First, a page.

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English Historical Semantics

Christian Kay, Kathryn L Allan

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An overview of the structural and cognitive approaches to English historical semantics

This guide gives students a solid grounding in the basic methodology of how to analyse corpus data to study new words entering the language or language change. It uses a number of case studies to provide insights into collocations, phraseology, metaphor and metonymy, syntactic structures, male and female language, and language change. Students will become proficient in the key concepts in semantic change by applying ideas from theoretical semantics to historical data. They will also cover recent work at the intersections between historical semantics and other disciplines.

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Chapter 1: Introduction
Chapter 2: A brief history of the English lexicon
2.1 Introduction
2.2 Old English (OE: 700–1150)
2.3 Middle English (ME: 1150–1500)
2.4 Early Modern English (EModE: 1500–1750)
2.5 Late Modern English (LModE: 1750 to present day)
2.6 Conclusion: The Present Day
Chapter 3: Categories of meaning
3.1. Introduction
3.2 Traditional approaches to Semantics
3.2.1 Reference
3.2.2 Sense Sense relationships
3.2.3 Components, sets and fields
3.2.4 A note on homonymy
3.2.5 A memory aid
3.3 Categories and prototypes
3.3.1 Prototypes in action
3.3.2 Lexical prototypes
3.3.3 Homonymy revisited
3.4 Domains and frames
3.5. Conclusion
Chapter 4: Tracing the development of individual words
4.1 Introduction
4.2 Introducing the OED
4.2.1 OED1
4.2.2 OED2
4.2.3 OED3
4.3 What the OED tells us
4.3.1 manga2
4.3.2 monster Formal history and etymology of monster Semantic history
4.3.3 Overview
4.4 Some other historical dictionaries
4.4.1 Middle English Dictionary (MED)
4.4.2 Anglo-Norman Dictionary (AND)
4.4.3 Dictionary of the Scots Language (DSL)
4.4.4 Dictionary of Old English (DOE)
4.4.5 Other dictionaries
4.5 Historical corpora
Chapter 5: How and why words change meaning
5.1 Introduction
5.2 The significance of meaning change
5.3 Studying semantic change
5.4 The process of semantic change
5.5 Categories of meaning change
5.5.1 Widening (or broadening or generalisation) and narrowing (or specialisation)
5.5.2 Amelioration (or elevation) and pejoration (or deterioration or degeneration)
5.5.3 Metaphor and metonymy
5.6 Grammaticalisation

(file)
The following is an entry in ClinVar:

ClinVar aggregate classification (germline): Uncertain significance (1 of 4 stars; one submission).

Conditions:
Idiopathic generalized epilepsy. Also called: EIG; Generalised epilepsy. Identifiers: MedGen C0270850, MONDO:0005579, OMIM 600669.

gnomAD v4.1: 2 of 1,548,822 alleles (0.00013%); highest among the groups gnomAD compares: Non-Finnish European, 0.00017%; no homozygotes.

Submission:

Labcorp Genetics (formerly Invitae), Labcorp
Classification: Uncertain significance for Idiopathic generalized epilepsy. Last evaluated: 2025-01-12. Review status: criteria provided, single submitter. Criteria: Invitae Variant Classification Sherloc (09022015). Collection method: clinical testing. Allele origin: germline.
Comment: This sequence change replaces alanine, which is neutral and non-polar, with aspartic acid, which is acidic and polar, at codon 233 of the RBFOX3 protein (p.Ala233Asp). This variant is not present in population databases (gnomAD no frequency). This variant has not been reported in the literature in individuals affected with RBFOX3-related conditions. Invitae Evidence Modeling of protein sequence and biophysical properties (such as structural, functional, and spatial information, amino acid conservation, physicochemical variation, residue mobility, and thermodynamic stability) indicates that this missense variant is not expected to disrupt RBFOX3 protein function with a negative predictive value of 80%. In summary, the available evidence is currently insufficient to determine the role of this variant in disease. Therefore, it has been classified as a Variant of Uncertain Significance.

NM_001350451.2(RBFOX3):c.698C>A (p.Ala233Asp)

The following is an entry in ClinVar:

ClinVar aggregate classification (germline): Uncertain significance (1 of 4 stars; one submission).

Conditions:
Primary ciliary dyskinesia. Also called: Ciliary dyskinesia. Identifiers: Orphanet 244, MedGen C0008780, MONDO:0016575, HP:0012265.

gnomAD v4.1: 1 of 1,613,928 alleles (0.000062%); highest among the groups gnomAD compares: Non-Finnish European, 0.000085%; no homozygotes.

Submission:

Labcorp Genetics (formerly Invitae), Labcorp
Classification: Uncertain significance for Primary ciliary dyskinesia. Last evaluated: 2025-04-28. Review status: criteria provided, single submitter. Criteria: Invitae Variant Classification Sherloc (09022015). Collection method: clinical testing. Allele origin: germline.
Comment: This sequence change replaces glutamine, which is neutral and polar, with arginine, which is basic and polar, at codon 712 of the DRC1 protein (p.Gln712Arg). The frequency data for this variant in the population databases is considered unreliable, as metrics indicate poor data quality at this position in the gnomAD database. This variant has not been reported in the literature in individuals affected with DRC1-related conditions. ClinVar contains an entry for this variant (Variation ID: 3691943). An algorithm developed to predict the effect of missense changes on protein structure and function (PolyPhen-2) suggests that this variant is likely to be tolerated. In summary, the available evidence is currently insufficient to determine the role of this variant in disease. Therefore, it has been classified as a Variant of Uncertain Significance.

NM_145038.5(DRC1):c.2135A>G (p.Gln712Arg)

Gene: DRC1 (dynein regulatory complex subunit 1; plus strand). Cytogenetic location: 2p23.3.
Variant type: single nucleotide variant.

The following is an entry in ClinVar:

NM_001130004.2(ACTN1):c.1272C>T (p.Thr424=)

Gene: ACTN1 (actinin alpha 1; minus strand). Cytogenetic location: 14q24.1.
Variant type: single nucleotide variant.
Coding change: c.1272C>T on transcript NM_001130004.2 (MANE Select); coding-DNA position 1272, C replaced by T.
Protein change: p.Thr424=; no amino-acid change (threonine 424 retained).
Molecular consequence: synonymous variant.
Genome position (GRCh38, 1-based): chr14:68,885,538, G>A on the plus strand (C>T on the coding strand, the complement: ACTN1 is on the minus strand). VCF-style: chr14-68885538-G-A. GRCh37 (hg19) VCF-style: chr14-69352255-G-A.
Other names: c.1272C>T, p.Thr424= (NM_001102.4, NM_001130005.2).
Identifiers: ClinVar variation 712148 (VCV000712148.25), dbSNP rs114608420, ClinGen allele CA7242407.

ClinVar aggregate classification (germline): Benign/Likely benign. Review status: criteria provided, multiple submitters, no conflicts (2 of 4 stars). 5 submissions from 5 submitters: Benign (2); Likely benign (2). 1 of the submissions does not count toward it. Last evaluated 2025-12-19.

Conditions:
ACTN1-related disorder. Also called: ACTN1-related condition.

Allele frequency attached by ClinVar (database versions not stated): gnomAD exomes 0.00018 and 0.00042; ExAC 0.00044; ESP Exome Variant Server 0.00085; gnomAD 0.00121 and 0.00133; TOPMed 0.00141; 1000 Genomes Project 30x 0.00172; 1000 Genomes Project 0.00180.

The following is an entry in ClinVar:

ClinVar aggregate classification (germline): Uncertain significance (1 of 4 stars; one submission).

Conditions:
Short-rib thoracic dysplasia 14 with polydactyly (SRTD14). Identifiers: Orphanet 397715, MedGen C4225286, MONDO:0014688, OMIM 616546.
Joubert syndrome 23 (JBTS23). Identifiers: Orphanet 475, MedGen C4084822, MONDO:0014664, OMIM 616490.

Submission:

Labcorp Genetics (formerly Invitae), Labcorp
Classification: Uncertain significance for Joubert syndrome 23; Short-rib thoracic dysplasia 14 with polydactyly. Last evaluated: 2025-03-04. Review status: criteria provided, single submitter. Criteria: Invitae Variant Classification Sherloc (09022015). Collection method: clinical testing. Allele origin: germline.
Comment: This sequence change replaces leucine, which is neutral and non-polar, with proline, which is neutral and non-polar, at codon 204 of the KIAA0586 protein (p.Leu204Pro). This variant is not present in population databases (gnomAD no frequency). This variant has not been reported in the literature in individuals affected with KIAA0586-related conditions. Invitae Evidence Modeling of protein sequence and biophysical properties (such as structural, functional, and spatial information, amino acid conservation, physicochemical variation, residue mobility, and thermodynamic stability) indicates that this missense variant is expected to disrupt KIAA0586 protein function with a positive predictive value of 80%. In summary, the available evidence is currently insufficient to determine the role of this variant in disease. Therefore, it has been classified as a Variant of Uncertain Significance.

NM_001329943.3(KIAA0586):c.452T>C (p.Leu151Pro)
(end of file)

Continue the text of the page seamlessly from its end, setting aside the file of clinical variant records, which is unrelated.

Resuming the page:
5.7 Why do words change meaning?
5.7.1 External factors
5.7.2 Internal factors: polysemy, homonymy, synonymy
5.7.3 Stylistic factors
5.8 Conclusion
Chapter 6: Larger categories
6.1 Introduction
6.2 A brief history of thesauruses
6.3 The structure of thesauruses
6.3.1 Basic level and other categories
6.3.2 Folk and expert categories
6.4 Using HTOED
6.4.1 The structure of HTOED
6.4.2 Inside HTOED categories
6.5 Conclusion
Chapter 7: English Colour Terms: A case study, C. P. Biggam
7.1 Introduction
7.2 How to describe colour
7.3 What are Basic Colour Terms?
7.4 The evolution of basic colour categories
7.5 The development of colour terms in English
7.5.1 Old English (OE: 700–1150)
7.5.2 Middle English (ME: 1150–1500)
7.5.3 Modern English (ModE 1500–)
7.6 The changing nature of a basic category: BLUE
7.7 Summary
7.8 Conclusion
Chapter 8: Language and culture
8.1 Introduction
8.2 Linguistics and anthropology
8.3 Pronouns of address
8.4 Kinship
8.4.1 Recent changes
8.5 Time
8.6 Conclusion
Chapter 9: Metaphor and metonymy
9.1 Introduction
9.2 Metaphor in language and thought
9.3 Another kind of mapping: metonymy
9.4 Metaphor and motivation
9.5 Metonymy and motivation
9.6 Conclusion
Chapter 10: The big picture and a look ahead
10.1 Introduction
10.2 The big picture
10.3 Green as an example
10. 4 Looking ahead
Glossary of key terms

About the Author

Christian Kay is Professor Emeritus and Honorary Professorial Research Fellow in English Language at the University of Glasgow. She was an editor of the Historical Thesaurus of the Oxford English Dictionary, and A Thesaurus of Old English, and founded the Scottish Corpus of Texts and Speech. She has written on historical semantics and lexicography and contributed to projects on metaphor and semantic annotation based on the Historical Thesaurus of English dataset.

Kathryn Allan is Senior Lecturer in the History of English at University College London. Her research interests are in historical semantics and lexicology, and she is the co-editor of Historical Cognitive Linguistics and Current Methods in Historical Semantics. Her monograph Metaphor and Metonymy: A Diachronic Approach was published in the Philological Society series, and she is a collaborator on the Keywords Project


To conclude, this is an important textbook which can be recommended to everyone teaching English historical semantics.
- Heli Tissari, Stockholm University, Neuphilologische Mitteilungen

One of the greatest accomplishments of the books is its presentation of sophisticated and complex subject matter in an accessible, even friendly, discussion. That pedagogical voice is one students will appreciate. Crucially for a textbook, English Historical Semantics mixes concise, direct clarity with engaging turns of phrase that convey a pesonal voice; it is the voice of experienced teachesr working to engage students using stimulating language. English Historical Semantics fills an obvious gap in the literature - there is not comparable advanced textbook on the subject - and it can be recommended strongle for advanced students of semantics and pragmatics, lexicology and lexicography, and Cognitive Linguistics.

- Seth Mehl, University of Sheffield, Journal of Historical Pragmatics

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